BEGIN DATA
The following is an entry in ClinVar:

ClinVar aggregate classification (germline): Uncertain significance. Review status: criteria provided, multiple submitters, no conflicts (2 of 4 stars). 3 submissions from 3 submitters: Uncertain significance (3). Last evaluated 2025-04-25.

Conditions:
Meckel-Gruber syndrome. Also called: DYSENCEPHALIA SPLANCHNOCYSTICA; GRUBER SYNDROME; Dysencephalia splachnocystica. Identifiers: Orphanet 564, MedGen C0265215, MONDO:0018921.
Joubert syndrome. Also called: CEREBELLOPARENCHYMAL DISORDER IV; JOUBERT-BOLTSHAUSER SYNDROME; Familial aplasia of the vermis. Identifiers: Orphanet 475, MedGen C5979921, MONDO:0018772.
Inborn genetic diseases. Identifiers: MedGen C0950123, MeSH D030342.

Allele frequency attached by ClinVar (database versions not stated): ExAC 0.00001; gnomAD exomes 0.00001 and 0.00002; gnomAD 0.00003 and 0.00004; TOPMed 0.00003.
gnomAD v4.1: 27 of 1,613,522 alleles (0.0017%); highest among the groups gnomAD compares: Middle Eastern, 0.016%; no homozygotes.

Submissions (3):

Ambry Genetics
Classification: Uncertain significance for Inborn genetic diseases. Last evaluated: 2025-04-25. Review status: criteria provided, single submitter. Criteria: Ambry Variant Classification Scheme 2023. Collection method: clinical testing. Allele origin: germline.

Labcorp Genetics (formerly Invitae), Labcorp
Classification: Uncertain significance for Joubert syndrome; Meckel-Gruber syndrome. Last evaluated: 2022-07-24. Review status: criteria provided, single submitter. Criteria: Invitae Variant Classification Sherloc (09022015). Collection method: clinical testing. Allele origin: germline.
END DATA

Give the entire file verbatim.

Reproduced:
The following is an entry in ClinVar:

ClinVar aggregate classification (germline): Uncertain significance. Review status: criteria provided, multiple submitters, no conflicts (2 of 4 stars). 3 submissions from 3 submitters: Uncertain significance (3). Last evaluated 2025-04-25.

Conditions:
Meckel-Gruber syndrome. Also called: DYSENCEPHALIA SPLANCHNOCYSTICA; GRUBER SYNDROME; Dysencephalia splachnocystica. Identifiers: Orphanet 564, MedGen C0265215, MONDO:0018921.
Joubert syndrome. Also called: CEREBELLOPARENCHYMAL DISORDER IV; JOUBERT-BOLTSHAUSER SYNDROME; Familial aplasia of the vermis. Identifiers: Orphanet 475, MedGen C5979921, MONDO:0018772.
Inborn genetic diseases. Identifiers: MedGen C0950123, MeSH D030342.

Allele frequency attached by ClinVar (database versions not stated): ExAC 0.00001; gnomAD exomes 0.00001 and 0.00002; gnomAD 0.00003 and 0.00004; TOPMed 0.00003.
gnomAD v4.1: 27 of 1,613,522 alleles (0.0017%); highest among the groups gnomAD compares: Middle Eastern, 0.016%; no homozygotes.

Submissions (3):

Ambry Genetics
Classification: Uncertain significance for Inborn genetic diseases. Last evaluated: 2025-04-25. Review status: criteria provided, single submitter. Criteria: Ambry Variant Classification Scheme 2023. Collection method: clinical testing. Allele origin: germline.

Labcorp Genetics (formerly Invitae), Labcorp
Classification: Uncertain significance for Joubert syndrome; Meckel-Gruber syndrome. Last evaluated: 2022-07-24. Review status: criteria provided, single submitter. Criteria: Invitae Variant Classification Sherloc (09022015). Collection method: clinical testing. Allele origin: germline.